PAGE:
With Russia having lost most of its access to European markets due to the EU’s boycott of its crude oil from December 2022, China is presented with an appealing opportunity to curtail its reliance on Middle Eastern flows that have to pass through vulnerable chokepoints.
While Russia’s Northern Sea only remains navigable for a select number of vessels, having access to the oil produced in West Siberia could provide a viable alternative for China to reduce its dependency on the Middle East – especially with Russian grade being of a similar gravity to many Middle Eastern grades.
Meanwhile, Saudi Arabia has committed itself to up its supply to China by some 700,000b/d via deals concluded in March 2023. As China’s oil demand is improbable to increase by more than 2 million b/d before peaking in the decade ahead, CNPC might lack incentives to further up its stakes in Iraq.
Water is essential, yet scarce
Water has been a major roadblock to an uptick in oil output, being essential to maintain reservoir pressure as Iraq’s fields are less suited to using gas.
The Common Seawater Supply Project (CSSP) was meant to form the cornerstone of water supply to the Iraqi oil industry, more than doubling available water for oil production of close to 5 million b/d. But the project has been on hold ever since its inception in 2011, with initial operator ExxonMobil exiting in 2018.
Now, TotalEnergies is considering a deal to pick up the pieces of the CSSP. But while preliminary agreements have already been signed in September 2021, the project remains on hold.
Political turmoil plays its part
The political realm remains equally problematic. About 10% of Iraq’s oil is produced in the northern region controlled by the Kurdistan Regional Government (KRG) and is further at risk of supply disruption. Disputes between the KRG and the federal government in Baghdad have been flaring up since a referendum called for independence for the semi-autonomous Kurdish region in late 2017.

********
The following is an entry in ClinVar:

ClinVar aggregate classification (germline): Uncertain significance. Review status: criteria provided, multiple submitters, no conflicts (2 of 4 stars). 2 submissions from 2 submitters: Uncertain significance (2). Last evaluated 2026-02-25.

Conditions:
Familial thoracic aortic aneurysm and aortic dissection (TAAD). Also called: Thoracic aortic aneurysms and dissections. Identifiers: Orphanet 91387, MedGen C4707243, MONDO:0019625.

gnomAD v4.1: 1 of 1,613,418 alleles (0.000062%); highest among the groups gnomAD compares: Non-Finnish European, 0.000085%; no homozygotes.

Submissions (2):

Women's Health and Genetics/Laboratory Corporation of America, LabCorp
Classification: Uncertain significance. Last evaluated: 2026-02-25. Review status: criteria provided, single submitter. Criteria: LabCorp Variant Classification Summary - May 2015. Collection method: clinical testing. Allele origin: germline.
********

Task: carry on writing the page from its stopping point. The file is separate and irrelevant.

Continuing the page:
These tensions led to 400,000b/d of exports from northern Iraq to Turkey being halted in late March 2023, following an international tribunal that stated that oil from the Kurdish region should not be exported without Baghdad’s approval. Smaller IOCs operating in the region have consequently also warned that they might consider divesting amid lingering uncertainties.
A rocky path ahead for Iraq
The future looks tough. The CSSP will become more important in not only upping oil production but also maintaining it, as droughts increase in frequency and severity. Aging reserves and fleeing IOCs add to the difficulties in maintaining oil output at Iraq’s current fields.
A track record of massively missing set production targets in the past under less arduous circumstances further suggests that the upcoming decade will bring little relief. Meanwhile, the country’s debt grows, while foreign investment has fallen steadily over the past decade.
A rising population and a lack of diversification in the economy will further pressure the government’s treasury, in turn complicating payments to the companies left operating in the country.
In short, any major supply gaps in the decade ahead are unlikely to be filled by Iraq.